Oil Giants Turn to Startups for Low-Carbon Energy Ideas

Source: By Sarah McFarlane, Wall Street Journal • Posted: Monday, August 16, 2021

BP, Shell bolster their venture capital arms as they seek to reduce dependence on fossil fuels

Battery-swapping company Ample received an investment from Shell Ventures in 2018.v Photo: David Paul Morris/Bloomberg News

Some of the world’s biggest oil companies are turning to startups to help plot their future.

Energy giants including BP BP -2.28% PLC and Royal Dutch Shell RDS.A -2.18%PLC are bolstering their venture capital arms—increasing budgets, hiring more staff and doing more deals—seeking out new low-carbon technologies to help future-proof their profits.

The moves come as several big oil companies work to reduce their dependence on fossil fuels and expand their low-carbon activities, partly in response to growing pressure from investors and governments to cut emissions.

“They [BP leadership] really want the venture capital activity to help us execute on the new strategy,” said Meghan Sharp, head of BP Ventures.

Venture spending by oil companies represents only a small amount of their multibillion-dollar annual investment budgets. It is also sometimes aimed at boosting oil-and-gas operations, while some clean-tech entrepreneurs can be reluctant to sell to fossil fuel companies.

Nevertheless, BP, Shell, and French peer TotalEnergies SE are now among the most active clean-tech investors by number of deals closed, according to data provider PitchBook, with activity ramping up amid the shift to technologies like electric vehicles and solar and wind power.

Ms. Sharp said BP has put more emphasis on venture capital since setting out plans last year to shrink its oil and gas production by 40% by 2030, while growing its low-carbon business.

The company aims to close 10 deals next year, up from five to seven deals this year, and three in 2019, Ms. Sharp said. BP now expects to spend up to $200 million a year, double what it has spent in some previous years, she added.

BP’s investments this year have included geothermal startup Eavor Technologies Inc.—where it was part of a $40 million funding round alongsideChevron Corp. —and autonomous vehicle software company Oxbotica Ltd.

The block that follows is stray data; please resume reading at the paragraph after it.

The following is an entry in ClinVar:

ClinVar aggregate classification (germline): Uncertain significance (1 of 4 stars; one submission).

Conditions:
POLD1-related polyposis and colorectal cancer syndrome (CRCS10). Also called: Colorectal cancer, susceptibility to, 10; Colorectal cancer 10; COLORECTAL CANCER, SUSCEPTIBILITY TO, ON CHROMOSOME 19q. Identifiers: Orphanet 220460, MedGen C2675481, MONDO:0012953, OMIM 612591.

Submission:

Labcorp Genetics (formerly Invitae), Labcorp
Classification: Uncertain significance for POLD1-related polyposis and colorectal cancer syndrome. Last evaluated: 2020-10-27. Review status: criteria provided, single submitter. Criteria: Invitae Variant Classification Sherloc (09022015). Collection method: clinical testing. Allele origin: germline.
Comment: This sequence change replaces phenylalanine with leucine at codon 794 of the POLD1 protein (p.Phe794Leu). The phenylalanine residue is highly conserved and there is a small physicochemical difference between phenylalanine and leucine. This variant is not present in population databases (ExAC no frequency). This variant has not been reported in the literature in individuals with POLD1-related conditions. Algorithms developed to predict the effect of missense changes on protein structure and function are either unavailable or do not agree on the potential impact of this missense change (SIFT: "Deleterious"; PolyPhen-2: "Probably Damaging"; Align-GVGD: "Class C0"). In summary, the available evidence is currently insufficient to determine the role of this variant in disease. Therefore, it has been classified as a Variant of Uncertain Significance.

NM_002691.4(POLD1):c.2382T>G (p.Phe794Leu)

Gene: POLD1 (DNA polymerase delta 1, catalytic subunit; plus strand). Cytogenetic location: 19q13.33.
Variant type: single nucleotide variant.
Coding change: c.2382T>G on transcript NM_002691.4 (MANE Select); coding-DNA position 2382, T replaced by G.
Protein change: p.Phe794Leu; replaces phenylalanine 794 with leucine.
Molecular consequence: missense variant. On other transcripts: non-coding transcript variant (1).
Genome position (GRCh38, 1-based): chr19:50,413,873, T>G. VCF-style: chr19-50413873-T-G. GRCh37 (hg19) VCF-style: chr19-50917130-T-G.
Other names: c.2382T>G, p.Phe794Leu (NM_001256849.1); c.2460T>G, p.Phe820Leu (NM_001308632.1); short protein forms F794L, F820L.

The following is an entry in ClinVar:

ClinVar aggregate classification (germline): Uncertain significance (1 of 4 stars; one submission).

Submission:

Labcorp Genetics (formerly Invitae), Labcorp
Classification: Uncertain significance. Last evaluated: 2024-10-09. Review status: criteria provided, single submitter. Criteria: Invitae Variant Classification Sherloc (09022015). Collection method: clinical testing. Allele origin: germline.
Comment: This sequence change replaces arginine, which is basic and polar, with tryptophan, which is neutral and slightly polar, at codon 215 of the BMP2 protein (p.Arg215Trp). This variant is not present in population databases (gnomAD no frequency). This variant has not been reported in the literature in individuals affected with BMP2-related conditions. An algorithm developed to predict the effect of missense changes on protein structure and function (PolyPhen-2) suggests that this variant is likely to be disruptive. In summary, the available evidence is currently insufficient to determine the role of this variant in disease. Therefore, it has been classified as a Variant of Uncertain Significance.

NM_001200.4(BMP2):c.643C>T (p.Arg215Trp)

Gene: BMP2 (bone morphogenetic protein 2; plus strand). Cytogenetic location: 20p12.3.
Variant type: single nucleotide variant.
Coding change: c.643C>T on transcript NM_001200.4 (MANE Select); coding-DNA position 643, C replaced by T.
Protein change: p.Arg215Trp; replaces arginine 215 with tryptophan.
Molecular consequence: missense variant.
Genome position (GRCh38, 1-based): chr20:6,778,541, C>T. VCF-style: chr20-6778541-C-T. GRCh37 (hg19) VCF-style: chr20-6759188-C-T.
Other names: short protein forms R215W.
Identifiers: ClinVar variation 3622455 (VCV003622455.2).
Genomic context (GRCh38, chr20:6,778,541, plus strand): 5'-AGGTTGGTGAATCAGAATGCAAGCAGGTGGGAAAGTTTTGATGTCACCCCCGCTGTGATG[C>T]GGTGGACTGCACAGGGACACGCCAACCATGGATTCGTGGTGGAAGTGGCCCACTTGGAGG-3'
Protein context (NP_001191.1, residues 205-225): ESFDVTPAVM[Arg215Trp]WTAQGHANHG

Ms. Sharp said BP seeks investments that can help achieve its broader goals. For instance, in 2018 it invested in electric vehicle charging company FreeWire Technologies Inc. and last year started deploying FreeWire’s chargers as part of its drive to install 70,000 charging points by 2030.

Shell declined to disclose its venture capital budget but said the number of annual investments it makes had doubled since 2017 to around 20 to 25 deals a year, typically between $2 million and $5 million in size. Over the same period its venture team has expanded to 35 people in seven locations, from 10 people in three locations. Overall it is invested in around 90 companies.

In recent years, Shell Ventures’ focus has shifted from oil and gas to areas including hydrogen, renewable power and future transport solutions, said Geert van de Wouw, the unit’s managing director. One example is Ample Inc., a battery swapping company.

That shift has made the unit, once an obscure part of Shell that lacked some appeal to recruits, a more attractive prospect, particularly to younger staffers.

“Nobody wanted to work for us, we were this strange group of people who interacted with startups and I struggled to find good people,” said Mr. van de Wouw. “There’s no challenge whatsoever anymore.”

This year Shell’s investments included a charging technology, hydrogen-electric planes, and a logistics company that aims to prevent trucks running without goods—all of which could ultimately reduce demand for oil.

In 2018, BP invested in electric vehicle charging company FreeWire Technologies. Photo: FreeWire Technologies

Some U.S. oil companies have also sought to boost venture investments. In February, Chevron committed $300 million to a fund focused on low-carbon energy.

Oil companies face various challenges in their pursuit of the next big thing in energy, not least competition. So far this year, there have been 1,177 venture capital deals globally in the sector, worth $89.4 billion, according to PitchBook. That is up from $56.9 billion of deals in all of 2020.

To better compete with typically more agile traditional venture funds, oil executives say they are working to make decisions faster, and highlighting to startups how they could be big customers.

For some startups, the prospect of an oil company becoming an investor, also poses a dilemma.

Chris Kemper, founder of Palmetto Clean Technology Inc., a software company with an app that allows homeowners with solar panels to track their energy consumption, said he managed through some pushback from employees before agreeing to allow Shell to invest last year.

Mr. Kemper, who previously worked on climate issues at the United Nations, said Palmetto team members asked him questions like, “Are we not worried about taking money from a fossil fuel company that in part majorly contributed to the very cause we’re trying to solve?”

Mr. Kemper said he agreed to the deal after being reassured by Shell staffers about the company’s future plans.

Executives say there is often a yearslong wait for startups to turn a profit, and many fail. Shell, like its peers, declined to disclose figures, though Mr. van de Wouw said a failure rate of 60% to 70% “was not unusual.”

Write to Sarah McFarlane at sarah.mcfarlane@wsj.com

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